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2020: Volume 51

Fifty Years of Research on Pastoralism and Development

Volume 51 Number 1A May 2020 Edited by: Ian Scoones

This archive IDS Bulletin reflects on 50 years of research on pastoralism at IDS. Much has changed, but there are also important continuities. The ‘end of pastoralism’ was proclaimed widely in the 1970s, yet, as a successful, resilient livelihood adapted to some of the harshest environments on the planet, pastoralism has survived, and remains an important livelihood for many.

Over the last 50 years, both pastoralism and development have changed massively. IDS work has attempted to bridge the gap between theory and practice, and to insert new understanding of pastoralism into development planning. This has involved building a coherent analysis of policies and institutions for pastoral development, and then helping to see the results of that analysis put into practice.

The issue brings together 13 articles on pastoralism published in the IDS Bulletin between 1986 and 2017. The articles address six overlapping themes: pastoral livelihoods; institutions and common property resource management; climate change and ecological dynamics; food security, early warning, and livelihood vulnerability; pastoral marketing; and conflict and governance.

Across these themes, IDS research has challenged mainstream development thinking and practice, highlighting the importance of mobility and living with uncertainty. Research has also challenged the standard models derived from settled systems, and emphasised flexibility, opportunism, and improvisation as responses to uncertainty.

Although massively changed over 50 years, and despite repeated proclamations of crisis and collapse, pastoralism remains, we argue, an important, resilient source of livelihood in  marginal rangeland areas across the world, from which others can learn.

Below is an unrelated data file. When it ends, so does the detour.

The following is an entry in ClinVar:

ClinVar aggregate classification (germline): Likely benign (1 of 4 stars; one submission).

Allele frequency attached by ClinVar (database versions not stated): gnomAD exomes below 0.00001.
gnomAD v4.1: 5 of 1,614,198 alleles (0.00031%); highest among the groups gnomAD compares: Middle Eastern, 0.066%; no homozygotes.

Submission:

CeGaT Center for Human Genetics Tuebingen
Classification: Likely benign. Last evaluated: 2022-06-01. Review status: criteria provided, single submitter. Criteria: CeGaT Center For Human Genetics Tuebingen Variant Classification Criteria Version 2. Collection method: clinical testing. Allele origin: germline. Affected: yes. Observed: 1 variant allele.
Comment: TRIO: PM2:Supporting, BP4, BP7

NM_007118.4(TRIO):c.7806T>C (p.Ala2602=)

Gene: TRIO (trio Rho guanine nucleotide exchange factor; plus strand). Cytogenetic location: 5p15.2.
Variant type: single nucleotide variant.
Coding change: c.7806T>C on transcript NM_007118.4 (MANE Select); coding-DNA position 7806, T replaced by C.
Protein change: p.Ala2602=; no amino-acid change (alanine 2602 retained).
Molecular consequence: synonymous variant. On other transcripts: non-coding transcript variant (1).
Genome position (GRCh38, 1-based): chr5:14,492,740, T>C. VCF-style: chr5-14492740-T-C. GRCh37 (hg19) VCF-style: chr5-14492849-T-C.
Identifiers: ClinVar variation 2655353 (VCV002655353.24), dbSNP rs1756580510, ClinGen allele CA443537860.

Gender and Energy: Opportunities for All

Volume 51 Number 1 February 2020 Edited by: Ana Pueyo and Mar Maestre

The global drive to provide universal access to sustainable and modern energy by 2030 is creating numerous opportunities for energy users and suppliers. However, men and women do not benefit equally from these opportunities. Women’s contribution to energy planning, supply, and policymaking is limited, as the energy sector is heavily dominated by men. Therefore, universal energy access cannot be achieved without women being able to use the modern energy services they need. Despite these stark gender differences in the energy sector, there has been a lack of evidence to inform more equitable policymaking. This issue of the IDS Bulletin aims to fill some of these evidence gaps through five original papers, produced as part of ENERGIA’s Gender and Energy Research Programme. Carrying out research in 12 countries in Africa and Asia, the programme delivered nine studies on gender and energy under the following thematic areas: electrification, productive use of energy, energy sector policy dynamics, energy subsidy reform, the role of the private sector in scaling up energy access, gender mainstreaming approaches, and global trends in gender and energy.

The IDS Bulletin issue starts with an article that identifies global trends that could help catalyse the closing of energy access gaps around the world and shows how these trends relate to gender inequality. Three further articles go on to discuss gender and entrepreneurship, reinforcing the argument that women’s engagement in the energy sector can improve access and distribution of energy for those most underserved. The final article highlights wider findings and policy implications from the nine research projects of ENERGIA’s Gender and Energy Research Programme.

2019: Volume 50

The Belt and Road Initiative and the SDGs: Towards Equitable, Sustainable Development

Volume 50 Number 4 December 2019 Edited by: Edited by Gong Sen, Melissa Leach and Jing Gu